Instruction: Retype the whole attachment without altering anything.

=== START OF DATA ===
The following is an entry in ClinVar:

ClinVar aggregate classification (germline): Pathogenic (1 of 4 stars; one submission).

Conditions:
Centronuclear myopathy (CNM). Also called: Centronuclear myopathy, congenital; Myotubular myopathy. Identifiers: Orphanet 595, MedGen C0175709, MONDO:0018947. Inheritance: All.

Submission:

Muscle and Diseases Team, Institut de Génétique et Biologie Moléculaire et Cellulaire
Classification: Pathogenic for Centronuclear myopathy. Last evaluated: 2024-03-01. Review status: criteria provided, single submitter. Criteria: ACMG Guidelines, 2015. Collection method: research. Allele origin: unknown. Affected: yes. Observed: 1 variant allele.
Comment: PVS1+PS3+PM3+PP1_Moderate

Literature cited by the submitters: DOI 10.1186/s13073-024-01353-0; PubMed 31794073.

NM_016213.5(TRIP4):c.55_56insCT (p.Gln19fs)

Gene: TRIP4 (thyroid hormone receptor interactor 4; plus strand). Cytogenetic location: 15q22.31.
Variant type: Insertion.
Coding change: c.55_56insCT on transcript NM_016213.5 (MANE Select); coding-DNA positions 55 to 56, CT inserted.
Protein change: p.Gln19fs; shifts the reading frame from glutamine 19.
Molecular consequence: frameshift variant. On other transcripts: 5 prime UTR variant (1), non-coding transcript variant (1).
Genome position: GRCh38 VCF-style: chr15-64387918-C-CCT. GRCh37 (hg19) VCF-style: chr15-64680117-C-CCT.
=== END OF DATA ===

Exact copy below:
The following is an entry in ClinVar:

ClinVar aggregate classification (germline): Pathogenic (1 of 4 stars; one submission).

Conditions:
Centronuclear myopathy (CNM). Also called: Centronuclear myopathy, congenital; Myotubular myopathy. Identifiers: Orphanet 595, MedGen C0175709, MONDO:0018947. Inheritance: All.

Submission:

Muscle and Diseases Team, Institut de Génétique et Biologie Moléculaire et Cellulaire
Classification: Pathogenic for Centronuclear myopathy. Last evaluated: 2024-03-01. Review status: criteria provided, single submitter. Criteria: ACMG Guidelines, 2015. Collection method: research. Allele origin: unknown. Affected: yes. Observed: 1 variant allele.
Comment: PVS1+PS3+PM3+PP1_Moderate

Literature cited by the submitters: DOI 10.1186/s13073-024-01353-0; PubMed 31794073.

NM_016213.5(TRIP4):c.55_56insCT (p.Gln19fs)

Gene: TRIP4 (thyroid hormone receptor interactor 4; plus strand). Cytogenetic location: 15q22.31.
Variant type: Insertion.
Coding change: c.55_56insCT on transcript NM_016213.5 (MANE Select); coding-DNA positions 55 to 56, CT inserted.
Protein change: p.Gln19fs; shifts the reading frame from glutamine 19.
Molecular consequence: frameshift variant. On other transcripts: 5 prime UTR variant (1), non-coding transcript variant (1).
Genome position: GRCh38 VCF-style: chr15-64387918-C-CCT. GRCh37 (hg19) VCF-style: chr15-64680117-C-CCT.